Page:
A man with a bit more weight in his middle will benefit the most from wearing pleated trousers at his waist. This is because his belly probably sticks out a bit more at his waist and the pants will sit there nicely and fall directly in an even drape to his shoes. The pleats will provide enough room and comfort through the hips without looking gigantic and baggy the way flat front trousers would. He will also avoid the problem of having his belly protrude over the waistband of his pants the way it would if they are worn on his hips, an increasing problem with today’s ubiquitous flat front pants.

A slimmer man need not fear wearing pleats either, but may benefit more from the cleaner, slimmer look of flat front pants. As they sit on the hips, the trousers will complement his slimmer physique more than pleated pants do. The only type of man who needs to avoid pleats are very tall, thin men. Sitting a pair of pleated trousers high up on a tall man’s waist extends his legs in a way that often makes him look silly.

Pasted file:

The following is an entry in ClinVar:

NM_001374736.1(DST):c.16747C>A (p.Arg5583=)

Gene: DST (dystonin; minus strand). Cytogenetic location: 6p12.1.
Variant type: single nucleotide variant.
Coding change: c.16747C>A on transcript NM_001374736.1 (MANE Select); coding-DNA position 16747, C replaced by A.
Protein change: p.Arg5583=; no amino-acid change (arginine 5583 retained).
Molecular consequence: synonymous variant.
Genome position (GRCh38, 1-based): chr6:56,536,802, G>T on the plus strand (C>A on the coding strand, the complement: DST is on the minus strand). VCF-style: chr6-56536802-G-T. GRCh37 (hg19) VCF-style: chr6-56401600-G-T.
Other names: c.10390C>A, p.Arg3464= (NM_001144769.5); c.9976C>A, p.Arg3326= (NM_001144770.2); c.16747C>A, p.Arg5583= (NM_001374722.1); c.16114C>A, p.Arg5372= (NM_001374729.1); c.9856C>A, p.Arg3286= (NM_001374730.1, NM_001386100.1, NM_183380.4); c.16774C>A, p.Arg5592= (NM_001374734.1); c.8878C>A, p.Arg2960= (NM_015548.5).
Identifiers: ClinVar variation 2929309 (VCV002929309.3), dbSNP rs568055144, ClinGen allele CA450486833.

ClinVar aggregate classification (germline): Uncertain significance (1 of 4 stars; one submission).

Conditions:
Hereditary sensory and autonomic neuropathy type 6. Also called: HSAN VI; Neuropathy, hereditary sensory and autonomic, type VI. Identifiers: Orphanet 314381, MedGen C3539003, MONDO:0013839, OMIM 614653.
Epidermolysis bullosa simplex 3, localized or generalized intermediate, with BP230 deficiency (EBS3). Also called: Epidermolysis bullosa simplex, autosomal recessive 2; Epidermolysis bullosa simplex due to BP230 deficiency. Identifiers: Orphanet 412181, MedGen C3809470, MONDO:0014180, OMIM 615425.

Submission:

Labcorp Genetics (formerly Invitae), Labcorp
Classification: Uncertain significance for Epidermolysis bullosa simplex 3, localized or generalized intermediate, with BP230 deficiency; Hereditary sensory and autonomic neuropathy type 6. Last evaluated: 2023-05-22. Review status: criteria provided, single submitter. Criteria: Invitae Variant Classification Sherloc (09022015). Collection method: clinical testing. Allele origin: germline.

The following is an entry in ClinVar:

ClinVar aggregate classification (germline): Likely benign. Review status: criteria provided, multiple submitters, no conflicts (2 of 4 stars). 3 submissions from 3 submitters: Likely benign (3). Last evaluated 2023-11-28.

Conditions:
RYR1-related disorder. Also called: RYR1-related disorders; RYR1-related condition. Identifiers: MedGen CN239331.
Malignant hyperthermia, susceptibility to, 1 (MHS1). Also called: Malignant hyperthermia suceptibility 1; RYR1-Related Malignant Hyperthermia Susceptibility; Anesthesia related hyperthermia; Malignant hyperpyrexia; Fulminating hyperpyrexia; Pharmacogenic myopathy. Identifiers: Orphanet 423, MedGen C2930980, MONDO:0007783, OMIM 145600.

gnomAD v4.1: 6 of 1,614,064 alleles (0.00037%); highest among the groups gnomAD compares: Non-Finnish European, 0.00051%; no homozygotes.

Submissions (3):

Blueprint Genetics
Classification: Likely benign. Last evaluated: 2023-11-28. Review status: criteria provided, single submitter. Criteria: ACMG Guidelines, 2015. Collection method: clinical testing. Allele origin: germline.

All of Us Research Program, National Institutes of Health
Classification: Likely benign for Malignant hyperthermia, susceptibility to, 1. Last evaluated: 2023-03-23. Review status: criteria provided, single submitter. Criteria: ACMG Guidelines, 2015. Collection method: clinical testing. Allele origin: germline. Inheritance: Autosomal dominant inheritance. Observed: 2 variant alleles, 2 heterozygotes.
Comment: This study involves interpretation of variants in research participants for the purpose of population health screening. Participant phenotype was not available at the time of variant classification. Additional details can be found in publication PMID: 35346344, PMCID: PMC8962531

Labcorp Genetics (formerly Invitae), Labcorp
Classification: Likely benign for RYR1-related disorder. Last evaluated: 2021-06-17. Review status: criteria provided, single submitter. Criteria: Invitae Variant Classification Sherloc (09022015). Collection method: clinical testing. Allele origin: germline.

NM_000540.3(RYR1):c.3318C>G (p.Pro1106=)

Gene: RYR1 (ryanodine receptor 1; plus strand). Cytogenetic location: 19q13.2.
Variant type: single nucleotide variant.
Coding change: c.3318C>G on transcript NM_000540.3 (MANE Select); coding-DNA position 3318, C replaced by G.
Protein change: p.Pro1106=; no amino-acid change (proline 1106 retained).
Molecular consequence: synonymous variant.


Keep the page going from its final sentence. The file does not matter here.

When we understand the distinction between wearing trousers at the waist and at the hips, it becomes obvious why both pleated and flat front trousers are classic styles. They do different things for different men.

I’m certainly not a heavy guy, but I’m not as thin as I was in college. I’ve traditionally worn flat front trousers and probably will continue to, but when I try on dress pants in the next few weeks, I’ll take a few pairs of pleated trousers into the dressing room and give them a chance to make their case.

Next time: The Gentleman spends two weeks trying out two new pairs of fall dress shoes…



Filed under The Gentleman

2 responses to “The Gentleman: Suiting Up

  1. Sara

    I opened this entry with a staunch anti-pleat attitude but you definitely lessened that up a bit! I now agree that when worn at the proper height, they definitely work!

  2. The Gentleman

    Thanks for the comment.

    I was actually firmly in the anti-pleat camp too before I did a bit of research on the topic. I’d seen gentlemen from the 1940s and 50s wearing pleats and looking quite dapper (Fred Astaire comes to mind) and knew that there had to be something to them.